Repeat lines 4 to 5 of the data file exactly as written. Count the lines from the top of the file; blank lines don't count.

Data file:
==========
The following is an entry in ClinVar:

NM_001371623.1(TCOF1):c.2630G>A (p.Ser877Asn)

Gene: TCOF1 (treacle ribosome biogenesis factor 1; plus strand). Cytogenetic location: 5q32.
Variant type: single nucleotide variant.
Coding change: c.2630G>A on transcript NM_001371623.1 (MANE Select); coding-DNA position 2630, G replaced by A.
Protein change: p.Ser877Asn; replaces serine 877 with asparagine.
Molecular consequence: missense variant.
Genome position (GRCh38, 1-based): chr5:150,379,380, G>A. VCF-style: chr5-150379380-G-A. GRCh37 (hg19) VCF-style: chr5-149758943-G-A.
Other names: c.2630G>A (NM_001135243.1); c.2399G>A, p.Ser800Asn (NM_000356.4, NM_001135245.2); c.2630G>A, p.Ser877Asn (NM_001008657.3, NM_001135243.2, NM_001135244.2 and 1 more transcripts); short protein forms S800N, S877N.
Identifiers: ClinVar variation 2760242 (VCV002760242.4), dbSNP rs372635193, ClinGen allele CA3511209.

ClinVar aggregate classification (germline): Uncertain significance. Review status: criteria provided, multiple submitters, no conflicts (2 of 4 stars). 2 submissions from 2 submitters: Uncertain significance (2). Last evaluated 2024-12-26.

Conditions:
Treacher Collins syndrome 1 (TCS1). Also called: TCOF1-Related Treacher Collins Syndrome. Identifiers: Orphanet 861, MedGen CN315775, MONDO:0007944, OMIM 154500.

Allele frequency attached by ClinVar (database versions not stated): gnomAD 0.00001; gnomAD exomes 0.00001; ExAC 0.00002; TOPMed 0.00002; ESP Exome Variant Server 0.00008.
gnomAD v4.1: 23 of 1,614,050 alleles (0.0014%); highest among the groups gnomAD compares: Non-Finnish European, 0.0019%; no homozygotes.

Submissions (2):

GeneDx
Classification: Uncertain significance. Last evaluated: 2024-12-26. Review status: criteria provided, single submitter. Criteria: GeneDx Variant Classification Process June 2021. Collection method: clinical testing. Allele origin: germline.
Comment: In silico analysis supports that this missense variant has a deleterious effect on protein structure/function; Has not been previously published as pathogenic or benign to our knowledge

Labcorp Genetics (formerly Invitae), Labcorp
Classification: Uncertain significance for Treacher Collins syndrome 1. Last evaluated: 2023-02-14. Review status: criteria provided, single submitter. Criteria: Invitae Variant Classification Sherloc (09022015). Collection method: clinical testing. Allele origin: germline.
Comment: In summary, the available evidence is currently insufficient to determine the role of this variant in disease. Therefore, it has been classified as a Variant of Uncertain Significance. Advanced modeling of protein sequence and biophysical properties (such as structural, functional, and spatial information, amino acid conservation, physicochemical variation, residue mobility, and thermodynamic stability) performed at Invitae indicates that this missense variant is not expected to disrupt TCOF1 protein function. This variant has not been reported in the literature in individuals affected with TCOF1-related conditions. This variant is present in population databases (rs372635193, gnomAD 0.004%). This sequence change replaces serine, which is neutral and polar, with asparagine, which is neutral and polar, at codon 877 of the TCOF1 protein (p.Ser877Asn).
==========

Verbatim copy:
Variant type: single nucleotide variant.
Coding change: c.2630G>A on transcript NM_001371623.1 (MANE Select); coding-DNA position 2630, G replaced by A.